University of California San Francisco
Helen Diller Family Comprehensive Cancer Center

Scientific Accomplishments


Theme 1: Determining the impact of germline genetics on cancer susceptibility, progression, treatment choices, and response.

Margaret Wrensch, PhD; Paige Bracci, PhD, MPH, MS; Joe Wiemels, PhD ; and John Wiencke, PhD, and Kyle Walsh, PhD (former CG Program member) have continued to make central discoveries that are helping to decipher the genetic basis of adult gliomas . Most recently, they have led large-scale projects that identified genetic variants that define several brain tumor subtypes with differing survival profiles. They further showed that variants in TERC and TERT help drive telomere length. This important work demonstrated that germline SNPs in genes that affect the length of telomeres are important susceptibility factors for glioma. Their data motivate future work on the potential biological and translational mechanisms underlying development of cancer due to genetic instability arising from disruption of telomere length, and form a natural bridge to the work by the group of Boris Bastian, MD, PhD described below. Bastian, Executive Director of the new UCSF Clinical Cancer Genomics Laboratory (CCGL), has continued to make groundbreaking discoveries that illuminate the genetic changes in different subtypes of melanoma. In the first study of its kind, he carried out a dissection of the progressive events in melanomas from the earliest lesions through to metastasis, identifying TERT promoter mutations at a surprisingly early stage in neoplastic progression. TERT promoter mutations are also highly prevalent in gliomas, as shown by NE Program member Joseph Costello, PhD, and have led to development of a start-up company (Telo Therapeutics) with the goal of developing novel drugs that target the effects of these mutations. These studies have redefined the genetics of melanoma development and progression, identifying recurrent mutations or novel gene fusions in several targets (GNAQ, GNA11, c-KIT, BRAF, NTRK3) that provide new opportunities for translational applications in prevention and treatment.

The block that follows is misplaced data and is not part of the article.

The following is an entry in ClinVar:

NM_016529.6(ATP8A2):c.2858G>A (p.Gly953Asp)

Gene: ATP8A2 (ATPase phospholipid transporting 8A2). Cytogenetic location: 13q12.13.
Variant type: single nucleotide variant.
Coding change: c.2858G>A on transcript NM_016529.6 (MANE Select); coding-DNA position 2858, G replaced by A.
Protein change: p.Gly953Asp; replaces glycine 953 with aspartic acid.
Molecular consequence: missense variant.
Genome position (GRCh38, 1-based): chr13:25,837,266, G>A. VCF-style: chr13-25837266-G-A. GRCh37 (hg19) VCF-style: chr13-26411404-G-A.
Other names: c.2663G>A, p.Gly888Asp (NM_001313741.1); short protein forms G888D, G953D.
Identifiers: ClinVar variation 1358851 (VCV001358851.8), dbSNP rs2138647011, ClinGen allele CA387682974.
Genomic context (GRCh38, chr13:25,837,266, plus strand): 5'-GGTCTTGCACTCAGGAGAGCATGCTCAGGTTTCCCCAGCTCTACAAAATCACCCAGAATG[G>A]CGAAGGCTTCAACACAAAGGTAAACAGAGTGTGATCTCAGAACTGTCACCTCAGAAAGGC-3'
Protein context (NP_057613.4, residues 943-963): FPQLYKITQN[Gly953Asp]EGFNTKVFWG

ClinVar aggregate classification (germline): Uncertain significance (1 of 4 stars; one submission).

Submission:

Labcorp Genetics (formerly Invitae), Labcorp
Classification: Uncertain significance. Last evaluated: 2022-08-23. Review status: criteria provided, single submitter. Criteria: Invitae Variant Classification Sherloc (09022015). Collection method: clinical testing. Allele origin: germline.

Theme 2: Exploiting somatic tumor genomic events for precision medicine drug development and targeted therapy.

Allan Balmain, PhD, FRS, David Quigley, PhD, and international collaborators compared the genetic architecture of mouse tumors induced by exogenous mutagens, and those arising in genetically engineered cancer models. They demonstrated that chemically induced tumors mimic much more closely the patterns of changes found in equivalent human cancers. The data have revived interest in environmentally induced tumors as models for cancer therapy, in particular for immunotherapy, which is dependent largely on a high mutation burden. They further demonstrated that tumors induced by chemical mutagens carry the genome-wide mutation signatures of exposure. These results led to the award of a major $30M grant from Cancer Research UK to a consortium of several institutions, including UCSF, in which Balmain is playing a key leadership role to carry out a sequencing initiative to identify mutation signatures in mouse and human cancers.
 

Theme 3: Developing new biological insights and combinatorial therapies through systems views of cancer.

Trever Bivona, MD, PhD is analyzing the genetics and responses of human cancers to targeted therapies. Bivona collaborated extensively with Eric Collisson, MD and Martin McMahon, PhD (former ET Program member) to show that the Hippo effector YAP, Anaplastic Lymphoma Kinase (ALK), or AXL kinase promote resistance to EGFR/Ras/Raf-targeted cancer therapies. These data offer new possibilities to prevent or reverse drug resistance using combined or sequential treatment with clinically approved inhibitors of EGFR/Ras signaling and novel agents targeting the Hippo/YAP pathway.